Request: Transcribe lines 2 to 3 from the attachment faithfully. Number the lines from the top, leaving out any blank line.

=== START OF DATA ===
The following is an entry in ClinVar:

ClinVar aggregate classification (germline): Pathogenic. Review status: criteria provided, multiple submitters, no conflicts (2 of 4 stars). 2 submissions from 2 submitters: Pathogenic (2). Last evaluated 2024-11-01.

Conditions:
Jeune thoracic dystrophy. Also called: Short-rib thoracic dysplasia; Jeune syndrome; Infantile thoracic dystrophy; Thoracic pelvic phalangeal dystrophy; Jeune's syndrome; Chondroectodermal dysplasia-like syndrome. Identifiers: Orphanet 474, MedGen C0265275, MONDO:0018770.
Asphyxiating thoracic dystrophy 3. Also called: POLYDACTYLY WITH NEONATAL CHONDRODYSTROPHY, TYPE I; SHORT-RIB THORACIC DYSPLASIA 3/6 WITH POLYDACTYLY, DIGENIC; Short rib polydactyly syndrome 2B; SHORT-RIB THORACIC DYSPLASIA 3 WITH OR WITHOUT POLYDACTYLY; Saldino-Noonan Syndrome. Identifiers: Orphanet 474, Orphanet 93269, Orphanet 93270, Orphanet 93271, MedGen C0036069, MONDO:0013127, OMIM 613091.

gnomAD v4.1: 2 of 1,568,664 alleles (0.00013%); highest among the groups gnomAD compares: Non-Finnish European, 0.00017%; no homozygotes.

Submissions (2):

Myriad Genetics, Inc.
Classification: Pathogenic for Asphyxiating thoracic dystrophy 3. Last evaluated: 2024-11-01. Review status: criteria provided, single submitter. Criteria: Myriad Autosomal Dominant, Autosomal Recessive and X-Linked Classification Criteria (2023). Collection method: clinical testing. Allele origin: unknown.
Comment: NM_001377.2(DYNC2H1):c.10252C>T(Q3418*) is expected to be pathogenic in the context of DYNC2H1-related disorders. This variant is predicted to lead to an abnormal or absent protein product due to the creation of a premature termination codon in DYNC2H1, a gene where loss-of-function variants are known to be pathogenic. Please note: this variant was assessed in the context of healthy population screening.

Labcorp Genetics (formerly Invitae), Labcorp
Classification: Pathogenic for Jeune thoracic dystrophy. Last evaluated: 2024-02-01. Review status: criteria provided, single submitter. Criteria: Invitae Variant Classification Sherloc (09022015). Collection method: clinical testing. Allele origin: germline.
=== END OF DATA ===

ClinVar aggregate classification (germline): Pathogenic. Review status: criteria provided, multiple submitters, no conflicts (2 of 4 stars). 2 submissions from 2 submitters: Pathogenic (2). Last evaluated 2024-11-01.

Conditions: